A Closer Look at Data Backup Systems When it Comes to Ransomware
Another day, another new crypto-virus (aka ransomware). You know, the type of virus initiated by going to a bad website or clicking on an attachment (or other means) which then causes all of your precious documents to become encrypted. You get a message, a request for some amount of BitCoins and a method by which you can unencrypt your documents. It is embarrassing and can be costly. Continue reading to learn how to combat crypto ransomware attacks in three steps.
How to Combat Crypto Ransomware Attacks
The ways to combat these crypto ransomware attacks are well documented. It starts with end-user training, getting them to keep from opening up every single attachment that comes to them. It extends to making sure that your systems are properly up to date and patched, as many of these crypto-viruses spread via well published vulnerabilities. But one of the best ways to combat a crypto-virus attack is to have good backups of your data. The idea being that you can wipe clean the infected machines and data, then restore from your latest backup. Sure you may lose some information (anything added after the last backup and before the crypto-virus attack) but it is much better than paying the ransom.
Of course, everyone knows the routine (or should if you have read past posts). In order to insure that you can restore your data properly, it takes prior testing of your backup and restore services. That process starts with monitoring your backup logs for errors and exceptions but extends to testing your restoration process and performing an audit to verify that you are backing up all of your data and nothing is being missed. However, what most people are forgetting is the vulnerability created by using disk to disk backups.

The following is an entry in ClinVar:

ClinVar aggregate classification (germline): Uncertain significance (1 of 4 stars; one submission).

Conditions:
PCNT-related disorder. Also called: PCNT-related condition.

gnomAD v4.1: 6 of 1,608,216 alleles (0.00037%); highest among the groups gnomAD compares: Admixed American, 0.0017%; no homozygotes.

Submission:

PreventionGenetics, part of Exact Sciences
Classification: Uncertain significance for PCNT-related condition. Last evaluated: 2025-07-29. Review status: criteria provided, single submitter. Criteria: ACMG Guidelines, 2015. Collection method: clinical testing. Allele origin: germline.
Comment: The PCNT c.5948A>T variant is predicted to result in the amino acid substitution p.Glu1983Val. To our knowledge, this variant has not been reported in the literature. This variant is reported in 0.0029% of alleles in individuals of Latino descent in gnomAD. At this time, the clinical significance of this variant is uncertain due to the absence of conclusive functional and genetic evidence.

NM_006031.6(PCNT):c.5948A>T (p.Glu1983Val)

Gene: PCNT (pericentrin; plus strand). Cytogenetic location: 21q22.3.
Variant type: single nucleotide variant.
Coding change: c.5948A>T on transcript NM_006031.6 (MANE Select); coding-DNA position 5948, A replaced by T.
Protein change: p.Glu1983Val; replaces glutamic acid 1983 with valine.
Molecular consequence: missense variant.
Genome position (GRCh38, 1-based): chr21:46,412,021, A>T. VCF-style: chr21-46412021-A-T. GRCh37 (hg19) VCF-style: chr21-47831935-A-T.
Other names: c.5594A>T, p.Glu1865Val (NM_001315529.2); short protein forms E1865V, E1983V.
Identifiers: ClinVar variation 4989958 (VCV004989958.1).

Tape vs Disk Backups
Years ago all backups were done to tape. Whether it was DLT, LTO, DAT or something else, the data was stored on a spinning disk of magnetic tape similar to the cassette tapes of the 80s and early 90s (raise your hand if you still covet your Purple Rain Soundtrack cassette tape like me). But with the growing size of hard drives, tape manufacturers didn’t always fare well as they changed technologies, ditching older ones and not doing much for backwards compatibility. That combined with a higher failure rate of tape drives (vs the actual tape media) and increased speed led many in IT to move towards back-up to disk.
No problem with the move, right? Umm, maybe not. Check out this reddit post: https://www.reddit.com/r/sysadmin/comments/63gs2s/update_to_got_hit_bad_tonight/
The TL;DR version is that this company had good backups, but the backups were to disk. When they got hit by a hacker spreading a crypto-virus the hacker had easy access to those backups and proceeded to delete those as well.
You can stop now and run down to your person in charge of your backups if you just broke out in a cold sweat.
Are you back? Good. The benefit of tape backups in warding off an issue like this is two-fold. First, usually companies practice some type of tape rotation which means that while some of your tapes may be loaded into the tape drive and accessible, many are not. They are likely (hopefully) in a safe or off site. Second, deleting disk backups usually doesn’t require special software or other types of access whereas deleting tape backups requires accessing the actual backup machine and software and that tends to be “noisy” allowing a hacker to be exposed. Finally, while automated crypto-viruses can worm their way to any disk on a network, it takes a very well-crafted one to get at a tape drive. In fact, I’ve only heard of such a virus being spoken of, kind of in the same breath as Bigfoot.
Do not take this as a bashing of disk backups because it isn’t. Disk backups are just as good, some may say better, than tape backups. My point in this blog is to direct your attention to the idea that disk backups may be more susceptible to a hacker or virus than a tape backup and therefore your organization needs to consider what type of extra protection is being put on that disk backup.
IT Auditing Is Crucial
As always, when implementing a solution, audit and test, test and audit. If you can handle it internally, great, but looking to an outside third party IT auditor might be a good idea. If you are in need of one, let me know, I may know one or two *wink, wink*.
by Greg Kelley, BS, EnCE, DFCP,
Chief Technology Officer at Vestige Digital Investigations
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